Then there's her issue with so-called "poets":

    "I know this much, is all," Franny said. "If you're a poet, you do something beautiful. I mean you're supposed to leave something beautiful after you get off the page and everything. The ones you're talking about don't leave a single, solitary thing beautiful." (Franny.2.51)

    For Franny, art is about beauty, not about showing off or being a brainiac. To create beauty, then, an artist or writer has to step away from his own ego, and focus on the work instead of himself. In Franny's opinion, guys like Lane are just too narcissistic to do this, and as a result their work isn't genuinely beautifully – in this particular case, she argues, it isn't even real poetry.

    The idea of artistic beauty comes up again in Buddy's letter to his brother Zooey. He worries that Zooey's expectations of the theatre are unreasonably high – that he expects too much artistic beauty from a medium that can not provide it. He writes:

    "Have you ever seen a really beautiful production of, say, The Cherry Orchard? Don't say you have. Nobody has. You may have seen "inspired" productions, "competent" productions, but never anything beautiful. Never one where Chekhov's talent is matched, nuance for nuance, idiosyncrasy for idiosyncrasy, by every soul onstage. You worry hell out of me, Zooey. […] I know how much you demand from a thing, you little bastard. And I've had the hellish experience of sitting next to you at the theatre. I can so clearly see you demanding something from the performing arts that just isn't residual there. For heaven's sake, be careful." (Zooey.3.5)

    Since Franny maintains the same high expectations (for the theatre, for poetry, for college classes), we can apply Buddy's warning to her character as well as to Zooey's. Both the young Glass siblings suffer from their high demands of art and literature – it is one tendency that contributes to their general dislike of people and judgmental attitude towards others.

    Yet it's also a tendency that keeps them from sliding too far into pessimism. Zooey's ability to recognize beauty anchors him, as when he looks outside the window while speaking with Franny and sees a dachshund reuniting with its master after a brief separation:

    The joy of reunion, for both, was immense. The dachshund gave a little yelp, then cringed forward, shimmying with ecstasy, till his mistress, shouting something at him, stepped hurriedly over the wire guard surrounding the tree and picked him up. She said a number of words of praise to him, in the private argot of the game, then put him down and picked up his leash, and damn it," [Zooey] said, "there are nice things in the world – and I mean nice things. We're all such morons to get so sidetracked." (Zooey.6.83)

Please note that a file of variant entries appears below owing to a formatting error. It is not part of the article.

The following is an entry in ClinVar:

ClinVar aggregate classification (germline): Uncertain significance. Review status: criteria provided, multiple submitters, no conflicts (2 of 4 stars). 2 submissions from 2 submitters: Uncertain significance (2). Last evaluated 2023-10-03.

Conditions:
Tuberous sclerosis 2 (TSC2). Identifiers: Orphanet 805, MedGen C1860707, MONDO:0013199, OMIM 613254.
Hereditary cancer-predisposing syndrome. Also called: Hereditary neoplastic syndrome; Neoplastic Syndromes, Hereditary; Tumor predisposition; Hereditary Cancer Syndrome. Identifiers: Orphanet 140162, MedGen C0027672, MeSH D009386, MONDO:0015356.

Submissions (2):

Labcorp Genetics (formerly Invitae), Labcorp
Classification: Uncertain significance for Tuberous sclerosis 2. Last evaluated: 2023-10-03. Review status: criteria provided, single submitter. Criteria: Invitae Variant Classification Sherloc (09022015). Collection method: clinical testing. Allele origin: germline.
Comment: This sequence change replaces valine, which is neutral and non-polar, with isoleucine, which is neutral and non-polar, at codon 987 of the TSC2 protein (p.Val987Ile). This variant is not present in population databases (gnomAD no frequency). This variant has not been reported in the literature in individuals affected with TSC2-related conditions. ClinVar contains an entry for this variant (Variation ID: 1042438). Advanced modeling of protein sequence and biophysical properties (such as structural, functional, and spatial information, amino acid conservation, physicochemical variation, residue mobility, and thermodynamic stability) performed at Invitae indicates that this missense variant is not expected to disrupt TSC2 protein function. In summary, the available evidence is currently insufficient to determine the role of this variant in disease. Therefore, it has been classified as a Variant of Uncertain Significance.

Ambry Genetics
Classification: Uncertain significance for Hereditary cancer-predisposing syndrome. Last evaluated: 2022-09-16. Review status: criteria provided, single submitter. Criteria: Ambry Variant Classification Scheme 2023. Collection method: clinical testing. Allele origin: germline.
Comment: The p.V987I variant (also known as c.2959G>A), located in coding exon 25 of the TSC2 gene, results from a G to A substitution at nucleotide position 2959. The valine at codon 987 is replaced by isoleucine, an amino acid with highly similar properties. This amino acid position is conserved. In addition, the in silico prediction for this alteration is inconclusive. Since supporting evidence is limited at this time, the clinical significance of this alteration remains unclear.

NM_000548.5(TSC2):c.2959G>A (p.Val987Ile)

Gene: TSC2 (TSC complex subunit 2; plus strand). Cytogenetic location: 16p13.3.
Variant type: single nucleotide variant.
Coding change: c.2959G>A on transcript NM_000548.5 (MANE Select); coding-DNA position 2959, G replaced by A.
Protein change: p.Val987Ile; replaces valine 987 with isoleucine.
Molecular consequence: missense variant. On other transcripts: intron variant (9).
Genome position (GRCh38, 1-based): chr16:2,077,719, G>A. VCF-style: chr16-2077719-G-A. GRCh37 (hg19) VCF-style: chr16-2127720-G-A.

Zooey's reaction to this scene is a fundamental part of the advice he will later give Franny over the phone; we'll talk about that in "What's Up With the Ending?" For now, if you're interested in exploring this idea further, spend some time with these passages and let us know what you think:

    • "What? Who doesn't? Exactly what don't I think isn't beautiful?" A minor groundswell sounded behind the shower curtain, as though a rather delinquent porpoise were suddenly at play. "Listen, I don't care what you say about my race, creed, or religion, Fatty, but don't tell me I'm not sensitive to beauty." (Zooey.4.47)

    • Franny took in her breath slightly but continued to hold the phone to her ear. A dial tone, of course, followed the formal break in the connection. She appeared to find it extraordinarily beautiful to listen to, rather as if it were the best possible substitute for the primordial silence itself. (Zooey.8.80).

    • "[Buddy] said that a man should be able to lie at the bottom of a hill with his throat cut, slowly bleeding to death, and if a pretty girl or an old woman should pass by with a beautiful jug balanced perfectly on the top of her head, he should be able to raise himself up on one arm and see the jug safely over the top of the hill." (Zooey.6.87)

    • "He had a theory, Walt, that the religious life, and all the agony that goes with it, is just something God sicks on people who have the gall to accuse Him of having created an ugly world." (Zooey.6.87)


    You've got serious amounts of sweat in both "Franny" and "Zooey," so there's probably something going on here (other than a overactive gland gene in the Glass family). It sort of creeps up on us in "Franny" through a series of hints in the text: